Toyota has earned a reputation for its long-lasting, rugged pickups, and part of that famous recipe is familiarity. The company rarely breaks the mold with wild new designs, which is why the 2022 Toyota Tacoma looks a lot like the 2016 model (which also happens to share hard points with a design that dates back to 2005). However, there are a few crucial updates this year that make the mid-size truck better in rugged situations than ever.
Foremost is an enhanced suspension for the 2022 Tacoma TRD Pro, which now enjoys a 1.5-inch front and 0.5-inch rear lift compared to the outgoing flagship. Retuned to take advantage of the new height, the internal-bypass Fox shocks pair with new forged aluminum upper control arms for better control over bumps. In addition to the top-dog TRD Pro, the updated Tacoma Trail Edition brings some off-road capability lower in the lineup. Based on the volume-selling SR5 trim, the Trail gets taller shocks and springs, a standard locking rear differential, and some in-bed cargo boxes, combining versatility with value.
Toyota brought me out to the mountains of Colorado to sample both of these new Tacomas. The midsize pickup lineup soldiers into 2022 with only minor cosmetic, packaging, and technology changes, but that doesn’t mean each member of the family isn’t great fun when the pavement disappears and rocks rise from the forest floor.
|Quick Stats||2022 Toyota Tacoma TRD Pro|
|Output:||278 Horsepower / 265 Pound-Feet|
|0-60 MPH:||7.0 Seconds|
|Top Speed:||131 MPH (est.)|
|Base Price:||$48,640 + $1,215 Destination|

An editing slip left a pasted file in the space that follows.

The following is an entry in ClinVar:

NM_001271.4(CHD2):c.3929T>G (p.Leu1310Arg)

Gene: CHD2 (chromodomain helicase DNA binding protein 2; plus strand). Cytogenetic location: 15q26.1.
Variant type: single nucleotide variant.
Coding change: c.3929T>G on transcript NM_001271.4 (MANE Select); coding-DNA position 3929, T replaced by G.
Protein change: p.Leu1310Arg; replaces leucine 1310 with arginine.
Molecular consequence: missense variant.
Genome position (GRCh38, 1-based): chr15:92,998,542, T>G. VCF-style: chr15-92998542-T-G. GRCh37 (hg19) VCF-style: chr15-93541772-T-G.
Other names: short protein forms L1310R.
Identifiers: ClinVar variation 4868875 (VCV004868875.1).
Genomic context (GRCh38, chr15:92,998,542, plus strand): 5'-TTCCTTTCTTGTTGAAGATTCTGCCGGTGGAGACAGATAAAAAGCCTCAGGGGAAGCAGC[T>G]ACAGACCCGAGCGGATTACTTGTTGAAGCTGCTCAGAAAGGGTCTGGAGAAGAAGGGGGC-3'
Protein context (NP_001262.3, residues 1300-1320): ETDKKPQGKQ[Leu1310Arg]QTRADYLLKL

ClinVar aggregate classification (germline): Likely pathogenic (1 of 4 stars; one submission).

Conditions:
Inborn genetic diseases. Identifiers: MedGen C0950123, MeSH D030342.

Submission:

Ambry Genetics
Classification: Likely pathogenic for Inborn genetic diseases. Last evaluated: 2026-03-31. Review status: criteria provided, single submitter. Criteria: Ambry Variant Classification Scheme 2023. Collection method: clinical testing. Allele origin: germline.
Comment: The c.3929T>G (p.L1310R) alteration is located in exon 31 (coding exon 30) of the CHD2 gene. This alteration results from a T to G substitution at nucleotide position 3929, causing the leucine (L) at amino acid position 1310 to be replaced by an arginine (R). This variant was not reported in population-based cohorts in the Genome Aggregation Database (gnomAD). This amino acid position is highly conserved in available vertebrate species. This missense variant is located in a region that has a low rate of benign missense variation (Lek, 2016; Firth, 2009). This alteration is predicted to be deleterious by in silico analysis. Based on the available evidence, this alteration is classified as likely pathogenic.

Before talking about how the TRD Pro drives, we gotta address the bright green elephant in the room. The top-spec Toyota Tacoma always gets its own single-year signature color, and for 2022, the bold and the brazen can order their TRDs in Electric Lime Metallic. After the initial shock wears off, Electric Lime is a polarizing color. Its critics – members of our traveling party included – will unfavorably compare it to Gatorade. But I actually really like the green, particularly since it has a lot of bright gold highlights playing on the Tacoma’s burly fender flares. Adding visual interest this year is a TRD Pro logo stamped into the bedside.
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Unfortunately, the eye-catching color makes some performance promises the carryover 3.5-liter V6 engine just can’t deliver. The Tacoma TRD Pro struggles to keep up with traffic, its 278 horsepower and 261 pound-feet smothered by an unresponsive six-speed automatic transmission – a six-speed stick is standard for DIYers. The slushbox (and I do mean slushbox) upshifts far too early for speedy green-light escapes, and it refuses to downshift unless given a heavy flooring. Slotting the gear selector into its sport gate doesn’t help. On-road, the Nissan Frontier’s 310-hp V6 and nine-speed auto are far better at acquiring momentum.